Welfare Reforms and United Nations Report: Grave and Systematic Violations of Human Rights by UK Government
This is a video of the Inclusion Scotland launching their alternative report on the ‘Implementation of the United Nations Convention on the Rights of Persons with Disabilities in Great Britain. This work has been led by Inclusion Scotland, Disability Rights UK and Disability Wales gathering together information and evidence to be presented at the United Nations council in Geneva.
At the end of 2016 the United Nations published its inquiry into UK ‘grave and systematic violations of disabled people’s human rights’. The UN Committee is entitled to investigate a State Party if they have received reliable evidence of ‘grave and systematic violations of the Convention’. The UK is the first country to be investigated by the UN in relation to this Convention.
The report, published on 6 October 2016, found that the reforms have led to ‘grave and systematic’ violations of the rights of disabled people, emphasising changes to Housing Benefit entitlement, eligibility criteria for Personal Independence Payment (PIP) and social care, and the ending of the Independent Living Fund. Specifically, the Committee looked into any violations of the rights of disabled people under the Convention, to:
- live independently and to be included in the community (article 19);
- an adequate standard of living and social protection (article 28); and
- work and employment (article 27)
People with disabilities are losing social care through the welfare cuts which are being made. As well as this, in the transition to Personal Independence Payments, Inclusion Scotland are seeing a lot of people having their payments either reduced or stopped for ensuring that disabled people can access to the goods and services they need to live independent lives. These payments amount to an individual’s ability to live a life that is included in the community.
In the report Inclusion Scotland has been clear that disabled people’s standard of living and their health has been severely, unfairly and avoidably impacted as a result of welfare reform policies. These have brought about circumstances which threaten, and in some cases, end people’s lives. There has been a departure from a system with caring values and that the rethink that the Scottish government is engaging in provides optimism if it has respect and dignity at its core.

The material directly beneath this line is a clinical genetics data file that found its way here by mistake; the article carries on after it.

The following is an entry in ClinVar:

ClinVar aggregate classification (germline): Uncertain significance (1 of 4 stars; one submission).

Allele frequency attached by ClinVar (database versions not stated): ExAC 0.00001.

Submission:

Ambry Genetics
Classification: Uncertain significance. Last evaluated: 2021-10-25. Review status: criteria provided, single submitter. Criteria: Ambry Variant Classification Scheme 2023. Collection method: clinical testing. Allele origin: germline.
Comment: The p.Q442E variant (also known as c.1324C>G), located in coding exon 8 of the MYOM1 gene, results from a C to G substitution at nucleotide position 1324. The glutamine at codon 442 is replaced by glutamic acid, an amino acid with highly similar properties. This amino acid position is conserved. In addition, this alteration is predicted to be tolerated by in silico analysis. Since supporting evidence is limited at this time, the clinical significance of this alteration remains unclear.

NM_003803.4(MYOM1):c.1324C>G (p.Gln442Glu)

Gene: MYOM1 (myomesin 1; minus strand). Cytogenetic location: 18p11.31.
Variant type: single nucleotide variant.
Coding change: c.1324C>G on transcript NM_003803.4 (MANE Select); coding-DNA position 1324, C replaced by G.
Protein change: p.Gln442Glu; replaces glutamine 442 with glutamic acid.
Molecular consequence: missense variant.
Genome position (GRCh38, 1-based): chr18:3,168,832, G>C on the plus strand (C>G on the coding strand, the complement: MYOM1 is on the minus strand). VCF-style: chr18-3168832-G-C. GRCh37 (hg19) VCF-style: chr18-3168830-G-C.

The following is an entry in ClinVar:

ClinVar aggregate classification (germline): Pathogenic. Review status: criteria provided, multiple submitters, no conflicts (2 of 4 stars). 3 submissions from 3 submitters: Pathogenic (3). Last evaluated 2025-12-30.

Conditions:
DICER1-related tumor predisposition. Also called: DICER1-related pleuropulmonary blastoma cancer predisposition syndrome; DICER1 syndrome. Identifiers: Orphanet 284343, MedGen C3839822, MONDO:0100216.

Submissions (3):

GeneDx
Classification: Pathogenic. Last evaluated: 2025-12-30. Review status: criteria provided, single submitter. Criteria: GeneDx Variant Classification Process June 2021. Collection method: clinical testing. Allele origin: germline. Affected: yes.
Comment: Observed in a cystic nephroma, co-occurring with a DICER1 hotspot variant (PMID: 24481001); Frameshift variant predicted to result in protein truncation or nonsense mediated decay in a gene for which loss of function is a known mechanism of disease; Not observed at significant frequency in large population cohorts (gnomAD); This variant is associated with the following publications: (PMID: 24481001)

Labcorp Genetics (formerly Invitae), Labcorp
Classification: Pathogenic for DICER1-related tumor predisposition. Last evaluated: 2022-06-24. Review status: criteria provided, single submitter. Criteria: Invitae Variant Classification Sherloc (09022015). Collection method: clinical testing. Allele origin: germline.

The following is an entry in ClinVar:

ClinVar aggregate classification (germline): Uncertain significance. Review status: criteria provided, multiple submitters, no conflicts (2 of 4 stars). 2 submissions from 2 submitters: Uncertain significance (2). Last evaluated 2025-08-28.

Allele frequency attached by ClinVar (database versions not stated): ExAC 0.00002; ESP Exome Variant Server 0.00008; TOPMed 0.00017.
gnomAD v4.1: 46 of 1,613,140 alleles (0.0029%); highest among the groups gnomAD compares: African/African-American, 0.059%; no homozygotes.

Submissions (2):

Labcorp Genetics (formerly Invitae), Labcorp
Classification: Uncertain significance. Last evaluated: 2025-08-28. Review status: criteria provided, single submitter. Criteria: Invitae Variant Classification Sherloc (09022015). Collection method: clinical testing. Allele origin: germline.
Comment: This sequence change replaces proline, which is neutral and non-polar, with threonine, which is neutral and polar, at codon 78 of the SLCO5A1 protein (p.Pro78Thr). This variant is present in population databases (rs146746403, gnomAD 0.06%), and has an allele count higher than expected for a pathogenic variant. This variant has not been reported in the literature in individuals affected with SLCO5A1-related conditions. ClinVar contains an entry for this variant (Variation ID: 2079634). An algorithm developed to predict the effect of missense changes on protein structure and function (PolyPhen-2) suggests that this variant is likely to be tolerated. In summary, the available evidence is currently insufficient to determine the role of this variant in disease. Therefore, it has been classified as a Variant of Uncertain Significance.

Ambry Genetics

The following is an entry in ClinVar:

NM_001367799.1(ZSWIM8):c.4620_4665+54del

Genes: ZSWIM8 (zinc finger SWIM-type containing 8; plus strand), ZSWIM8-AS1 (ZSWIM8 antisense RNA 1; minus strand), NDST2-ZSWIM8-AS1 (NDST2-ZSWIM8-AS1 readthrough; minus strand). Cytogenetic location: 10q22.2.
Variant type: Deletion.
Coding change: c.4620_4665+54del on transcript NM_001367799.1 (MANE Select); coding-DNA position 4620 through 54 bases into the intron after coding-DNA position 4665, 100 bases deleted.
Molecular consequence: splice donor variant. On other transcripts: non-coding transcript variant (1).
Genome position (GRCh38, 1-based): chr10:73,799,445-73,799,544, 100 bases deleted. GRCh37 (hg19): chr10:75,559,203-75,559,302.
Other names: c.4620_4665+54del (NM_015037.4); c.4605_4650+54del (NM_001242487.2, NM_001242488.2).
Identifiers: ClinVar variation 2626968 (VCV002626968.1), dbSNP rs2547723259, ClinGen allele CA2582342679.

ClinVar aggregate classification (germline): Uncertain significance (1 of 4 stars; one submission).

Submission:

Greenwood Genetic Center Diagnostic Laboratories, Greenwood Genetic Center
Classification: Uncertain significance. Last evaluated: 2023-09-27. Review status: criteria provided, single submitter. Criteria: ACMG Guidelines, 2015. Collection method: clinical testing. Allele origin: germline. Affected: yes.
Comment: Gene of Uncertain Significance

The report talks about the inadequacy of transport and housing for those with disabilities, which remains as an ongoing issue. There are currently 201,000 households in Scotland which cannot access essential facilities in their own home. There is also a lack of consultation with disabled people when public spaces are being designed which leads to accessibility issues later on.
Inclusion Scotland has written the report in order to influence the actions which the Scottish government will take. The government signed up to the convention in 2009 which means that the performance of that government in living up to its commitments is reviewed by the United Nations committee every four years.
During these reviews the government is asked to report on how it is upholding and advancing the rights in the convention. Alongside this, disabled people are asked to report on how things are going. The UK and Scottish government is now up for review and disabled people have submitted their reports in Geneva.
Benefits and welfare have become words laden with baggage. Through the mismanagement of the economy in terms of failure to regulate banks and financial practices along with the undermining of the national ability to collect tax due from major companies, the call of austerity has been used as a political smokescreen to rouse anxiety and galvanise wedge voting.
Benefits and welfare instead of being perceived as supplementary income to those most in need in a monopolized landscape have become the hunting cry of the uber-enfranchised crying scroungers and lay abouts.
The press and media has been complicit in the demonisation of people who receive benefit supplements producing such noxious materials such as Benefits Street and inventing a subgenre of reality television which has commonly become known as Benefits porn. This exploitation of the disadvantage of people is a dark shadow which takes airtime from real journalism and sociological documentation that facilitates democracy and a functioning set of policies being brought to the fore.